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Ok, let's talk economics. More specifically, let's talk coffee and drugs.

 

You may have noticed in my last post that Eric Chiang was holding a cup of "Juan Valdez Cafe" coffee and yet, leading up to this trip I mentioned that they ironically don't really have coffee shops in Colombia. Well they don't, really. At least not independent ones. Since Bogota is rather cosmopolitan compared to the rest of the country, what they have is several international coffee chains. You can get Starbucks, the aforementioned Juan Valdez, or even Dunkin Donuts here. So why aren't there cute independent coffee shops in the capital city of the country whose main export is...(drum roll) coffee?

 

One reason is that coffee is a tough crop to grow. Colombia has an excellent climate to do so, but their coffee crop is still highly effected by storms, drought, pests, etc. Consequently, that makes the price of coffee pretty volatile and puts Colombia in a tough spot with their chief export. How do they deal with this problem? They export as much of their crop as possible to wealthy countries that don't have climates suitable for coffee growing.

 

So why the chains? Most of their retail is based in the aforementioned wealthy countries that pay top dollar for coffee imports and they can afford to purchase large quantities of the Colombian coffee crop at high prices just due to their scale. Thus, the little independent shop is edged out. Some clues we've seen as to the economics behind it:

 

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Ok, the photo's hard to see but this is the menu at a Bogota Starbucks. A tall (12 oz) caramel macchiato is 8,600 Colombian pesos. That's about $2.73 versus the $4.91 gouging that I suffer in NYC. Pretty cheap, right? Well, sort of. You need to take exchange rates into account and particularly that the US dollar has recently become very strong against the peso (Y = pesos to US dollar):

 

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Whereas $1 equals 3,155 pesos now, just a little over a year ago $1 equaled 1,848 pesos. That caramel macchiato would have been $4.65! Since Starbucks is a US company, they don't alter their prices much to account for the exchange rate, and given the purchase power of the average Colombian is still lower than the average New Yorker, that makes Colombian coffee [typically] super expensive for Colombians! How's a little guy to compete?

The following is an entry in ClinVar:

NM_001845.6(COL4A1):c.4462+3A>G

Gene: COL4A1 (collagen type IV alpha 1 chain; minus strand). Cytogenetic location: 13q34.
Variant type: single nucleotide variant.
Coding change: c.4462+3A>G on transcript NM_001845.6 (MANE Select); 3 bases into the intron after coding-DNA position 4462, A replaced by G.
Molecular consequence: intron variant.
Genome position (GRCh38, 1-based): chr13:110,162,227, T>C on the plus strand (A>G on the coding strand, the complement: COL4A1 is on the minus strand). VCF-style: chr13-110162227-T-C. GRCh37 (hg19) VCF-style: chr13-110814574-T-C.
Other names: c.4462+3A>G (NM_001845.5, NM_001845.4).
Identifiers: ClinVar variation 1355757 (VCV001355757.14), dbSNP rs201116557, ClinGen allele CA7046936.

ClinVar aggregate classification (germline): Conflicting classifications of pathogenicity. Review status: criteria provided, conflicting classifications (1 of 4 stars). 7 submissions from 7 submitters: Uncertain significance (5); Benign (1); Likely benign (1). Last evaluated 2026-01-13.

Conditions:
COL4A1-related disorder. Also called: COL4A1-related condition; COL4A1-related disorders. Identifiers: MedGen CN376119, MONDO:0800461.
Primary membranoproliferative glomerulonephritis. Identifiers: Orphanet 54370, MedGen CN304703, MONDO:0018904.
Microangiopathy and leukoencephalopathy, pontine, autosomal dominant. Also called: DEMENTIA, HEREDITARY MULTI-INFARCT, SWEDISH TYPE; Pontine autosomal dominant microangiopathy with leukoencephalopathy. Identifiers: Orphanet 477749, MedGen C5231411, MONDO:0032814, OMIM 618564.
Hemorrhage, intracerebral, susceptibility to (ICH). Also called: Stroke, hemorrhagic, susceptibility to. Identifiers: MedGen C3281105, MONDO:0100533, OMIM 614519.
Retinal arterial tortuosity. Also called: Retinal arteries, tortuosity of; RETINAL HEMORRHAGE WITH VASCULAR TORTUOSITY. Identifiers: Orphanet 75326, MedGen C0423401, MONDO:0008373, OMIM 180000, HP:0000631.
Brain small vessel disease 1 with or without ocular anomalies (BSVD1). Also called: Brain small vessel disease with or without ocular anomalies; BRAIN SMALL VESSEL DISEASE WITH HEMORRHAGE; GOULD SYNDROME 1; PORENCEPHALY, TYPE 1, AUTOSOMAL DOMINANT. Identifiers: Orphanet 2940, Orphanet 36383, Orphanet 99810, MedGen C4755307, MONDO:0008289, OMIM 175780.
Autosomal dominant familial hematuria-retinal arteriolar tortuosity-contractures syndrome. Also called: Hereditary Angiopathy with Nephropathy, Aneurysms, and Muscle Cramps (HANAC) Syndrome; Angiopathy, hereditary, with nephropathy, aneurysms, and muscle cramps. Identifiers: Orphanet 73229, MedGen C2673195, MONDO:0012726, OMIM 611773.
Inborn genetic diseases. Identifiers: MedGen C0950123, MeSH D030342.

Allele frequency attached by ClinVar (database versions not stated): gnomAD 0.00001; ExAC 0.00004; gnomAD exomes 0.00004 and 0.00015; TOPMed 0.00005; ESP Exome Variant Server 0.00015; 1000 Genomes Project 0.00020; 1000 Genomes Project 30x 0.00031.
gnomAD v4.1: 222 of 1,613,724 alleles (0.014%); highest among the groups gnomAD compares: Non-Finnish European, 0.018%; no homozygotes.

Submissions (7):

Next up, a [former] major export of Colombia...

As much fun as it is to globe trot at the pace we are, you may ask yourself, "why are they doing this?"

 

Aside from being the Worth author with the most tendered McDonald's receipts, one of the most unique things about Eric Chiang is his philosophy on travel. Essentially, get in, get out, and try to gain as many impressions of world locales as you can. Why? People around the world are faced with many of the same economic problems and yet they solve them in surprisingly different ways.

 

The goal of this trip is to explore just how Colombia, Brazil, South Africa, and Dubai solve their economic problems differently. It's essential to try to comprehend these things in order to begin to understand economics in our rapidly changing world. The general experiences, videos, and photos we take on this trip are going to comprise a new and key feature, "Around the World,"  in the upcoming edition of Eric's book, Economics: Principles for a Changing World.

 

Up next, I'll get in to our exploration of Colombia's economic issues. First though, some photos of Eric indulging his McDonald's craving and sampling some of the local coffee.

 

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Not really a full blown post, but I have to remark that I managed to find a craft beer bar in Bogota within an hour of arriving. What can I say? It's a gift.image.jpeg

So here we are. Myself and Eric Chiang landed in Bogota at 11:30 this morning (EST). We arrived at the hotel at 12:30, which is only 5 miles away. Goes to show you what traffic can be like when a city doesn't have a mass transit system. It will be interesting to compare with Sao Paulo which has a subway system similar to London's.

 

Initial impressions: the country has gone a long way to rehabilitate its image. Customs was actually faster than those in Toronto after coming in from NYC. The city is fairly clean, and although we did see a half dozen military police (some with automatic carbines), it seems like any other bustling South American city. One interesting thing re: mosquitos and Zika virus, the current weather is actually similar to Massachusetts in June. Cool (mid 60's and hazy). This is because Bogota is at 8300' feet altitude: higher than Denver! It's a mountain city and it's most likely too cool and too high to have much of an insect problem.

 

We're now on a quest to learn about Colombia's famed coffee industry and its fictional spokesperson, Juan Valdez. First, here's a shot of the interior of our cab. Big South Park fans down here...image.jpeg

Zero hour. Eric Chiang and I are now on board our Jet Blue flight from Fort Lauderdale to Bogota, Colombia. Incredibly, although the rest of the flight is full, there's an entire row across from us in extra legroom. Jet Blue competes against Spirit airlines for this route (duopoly). As Spirit's business model is based on carriers in largely less developed countries, Jet Blue has to drop their prices extremely low to compete against their single rival. Base fare for this flight was less than the cost to take a shuttle from NYC to Boston. Only $47...

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